For most Asian Americans, racism isn’t being hit in the back of the head with a crowbar in New York City. It isn’t the violent horror stories you see in the news. To many of us, racism is mundane. It’s unremarkable. It’s simply a passing part of day-to-day life. It’s a low hum in the background that we have learned to tune out over time.
I can still remember when I made this realization: the first time I was called a slur by a stranger. It was only a few weeks ago, at 9:30 p.m. I had just finished eating at a Korean restaurant in Allston with a group of five friends. Five of us, including myself, were Korean; the last member of our group was Chinese. Within 50 feet of exiting the restaurant and stepping out onto the dreary sidewalk, I saw a pair of white men, cladden with sweatpants and unkempt beards that showed hints of whitening. They were smirking casually, almost drunkenly. As we passed, they offered each of my friends and I a small nod and sloppy, slurred “ni hao.”
First came the bewildered confusion. Quickly after, though, came the anger. I began to feel a burning in the bottom of my chest, but as I began to raise a righteous finger in protest, my friends lowered my hand. After we took a few more steps, one of them told me, “it’s not worth it.” As we stopped at the corner up ahead to wait for the crosswalk light to change, I turned to my friends and said, “I can’t believe that just happened.” My friend turned back towards me, eyebrows raised, and remarked, “you haven’t been called the c-word before?”
The most surprising part of the whole incident, to me at least, wasn’t being labeled Chinese by a stranger with zero prompting (and to be clear, there’s nothing wrong with being Chinese; the problem is the deliberate belittlement of my Korean heritage by diminishing all East Asians to simply “Chinese”). I knew that being racially insulted was only a matter of time once I returned to the U.S. I was surprised by the nonchalant reactions of my friends. To them, this was normal — hardly worth addressing. As we stood at the crosswalk, the mood was somber, but the topic of conversation quickly moved on. Within a minute, it was as if the past few moments had never happened. We never talked about it again.
In retrospect, I realize that the reason this was my first time remembering being called a slur is because I moved from New York to Korea in eighth grade. In other words, I had left the states before I really understood what it meant to be called a slur. For minorities in America, however, slurs are just a part of life. Even as I’ve been writing this op-ed, a Chinese friend came up to me and informed me that he had been called out with racist comments more times than he could count.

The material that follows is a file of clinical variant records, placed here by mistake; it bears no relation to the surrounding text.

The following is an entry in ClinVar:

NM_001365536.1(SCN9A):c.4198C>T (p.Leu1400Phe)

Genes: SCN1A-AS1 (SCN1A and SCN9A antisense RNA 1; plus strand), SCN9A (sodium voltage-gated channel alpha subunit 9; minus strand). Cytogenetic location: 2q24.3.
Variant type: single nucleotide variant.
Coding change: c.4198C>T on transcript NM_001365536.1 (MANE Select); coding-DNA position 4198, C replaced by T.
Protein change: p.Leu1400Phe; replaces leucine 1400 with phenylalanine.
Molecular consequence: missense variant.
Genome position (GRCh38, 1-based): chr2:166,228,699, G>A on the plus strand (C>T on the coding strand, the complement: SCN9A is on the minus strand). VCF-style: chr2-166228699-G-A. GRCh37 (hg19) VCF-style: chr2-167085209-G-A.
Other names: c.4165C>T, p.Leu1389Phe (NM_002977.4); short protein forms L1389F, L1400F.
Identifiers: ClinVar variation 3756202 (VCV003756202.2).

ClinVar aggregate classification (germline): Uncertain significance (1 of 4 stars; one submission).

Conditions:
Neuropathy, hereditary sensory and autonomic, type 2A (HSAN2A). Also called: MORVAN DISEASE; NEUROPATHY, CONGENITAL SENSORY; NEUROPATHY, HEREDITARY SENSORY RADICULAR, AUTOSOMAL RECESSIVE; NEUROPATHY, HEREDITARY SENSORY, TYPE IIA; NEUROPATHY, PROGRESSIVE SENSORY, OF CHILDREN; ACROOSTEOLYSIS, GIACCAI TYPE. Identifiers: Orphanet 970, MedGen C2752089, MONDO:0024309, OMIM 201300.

The Asian American experience with racism isn’t just the muggings or shootings you see on the news. After all, the two men didn’t get in our faces. They didn’t follow us as we passed by. They didn’t shove any of us or throw a punch. The Asian American experience with racism is the fact that I wasn’t all that surprised by randomly being labeled Chinese. It’s the way that my friends treated the incident as if it was hardly worth mentioning and how we’ve never talked about what happened afterwards. It’s how in the face of blatant, explicit racism, my friends’ instinctual reaction was to internalize it and pretend it never happened. The Asian American experience with racism includes the fear of escalation that prompted my friends to lower my hand, not just the violence that may have resulted had they not done so. It’s a fear that is mundane and omnipresent: a faint, usually unnoticeable worry that permeates all aspects of life.
To many Asian Americans, racism has become a normalized fact of being. It’s not always — in fact, it’s usually not — as explicit as it was that night in Allston. The way I usually encounter racism is when people ask me if I’m a U.S. citizen even after hearing my perfect English for an entire conversation. It’s when I think back to when a classmate complimented how smart I was in third grade and I’m no longer sure if it was a comment based purely on my merits as an individual. It’s a less visible kind of racism than the hate crimes that make the news. It’s also a less terrifying kind of racism, but an exponentially more tiresome one. It adds a tiny weight to every aspect of your life; even though the added weight is usually unnoticeably small, when it’s aggregated over every day and every week, it becomes exhausting. It’s a quiet, subtle kind of racism, but one that is utterly inescapable: a kind of racism that you fail to notice until you are called a chink by a stranger in Allston and — like a crescendoing wave — it hits you all at once.
Eric D. Hwang ’25, a Crimson Editorial editor, lives in Stoughton Hall.